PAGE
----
Given that \(\dfrac{d}{dx}(\tan x)=\sec^2 x,\) differentiate \(\tan^3x\) with respect to \(x\).

Using the chain rule, we have that \[
\frac{d}{dx}\tan^3 x = 3 \tan^2 x \times \frac{d}{dx}\tan x= 3\tan^2 x \sec^2x.
\]

Show that \[
\tan^4x=\tan^2x \sec^2x- \sec^2x+1
\]

We can write

\[\begin{align*}
\tan^4x&=\tan^2x\tan^2x\\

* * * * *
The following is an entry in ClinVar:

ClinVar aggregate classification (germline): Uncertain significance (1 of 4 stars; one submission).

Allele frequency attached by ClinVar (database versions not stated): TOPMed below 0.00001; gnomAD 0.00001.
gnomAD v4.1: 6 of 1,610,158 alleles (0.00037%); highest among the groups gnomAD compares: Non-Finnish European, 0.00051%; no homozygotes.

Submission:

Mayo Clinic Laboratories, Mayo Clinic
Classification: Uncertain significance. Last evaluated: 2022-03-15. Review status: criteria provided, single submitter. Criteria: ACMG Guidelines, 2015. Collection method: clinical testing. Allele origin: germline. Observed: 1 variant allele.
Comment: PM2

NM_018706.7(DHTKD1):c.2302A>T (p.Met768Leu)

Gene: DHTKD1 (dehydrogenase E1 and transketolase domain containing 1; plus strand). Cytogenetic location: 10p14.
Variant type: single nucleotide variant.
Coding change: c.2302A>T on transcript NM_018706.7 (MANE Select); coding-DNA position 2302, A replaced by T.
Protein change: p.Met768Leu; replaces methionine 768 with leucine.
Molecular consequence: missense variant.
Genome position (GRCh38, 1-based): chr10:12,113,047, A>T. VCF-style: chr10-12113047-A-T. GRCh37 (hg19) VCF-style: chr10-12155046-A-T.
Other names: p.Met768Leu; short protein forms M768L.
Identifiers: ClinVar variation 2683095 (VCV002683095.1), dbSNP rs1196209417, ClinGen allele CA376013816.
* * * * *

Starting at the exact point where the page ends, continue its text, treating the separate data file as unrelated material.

&=\tan^2x(\sec^2x-1)\\
&=\tan^2x\sec^2x-\tan^2 x\\
&=\tan^2x\sec^2x-(\sec^2x-1)\\
&=\tan^2x\sec^2x-\sec^2x+1.
\end{align*}\]
…and hence evaluate \[
\int_0^{\pi/4}\tan^4x \, dx.
\]

Using the previous parts,

\[\begin{align*} \int_0^{\pi/4} \tan^4x \, dx&= \int_0^{\pi/4}\tan^2x\sec^2x-\sec^2x+1 \, dx \\
&=\left[\frac{1}{3}\tan^3x-\tan x+x\right]^{\pi/4}_0 \\
&=\frac{1}{3}-1+\frac{\pi}{4} \\
&=\frac{\pi}{4}-\frac{2}{3}.
\end{align*}\]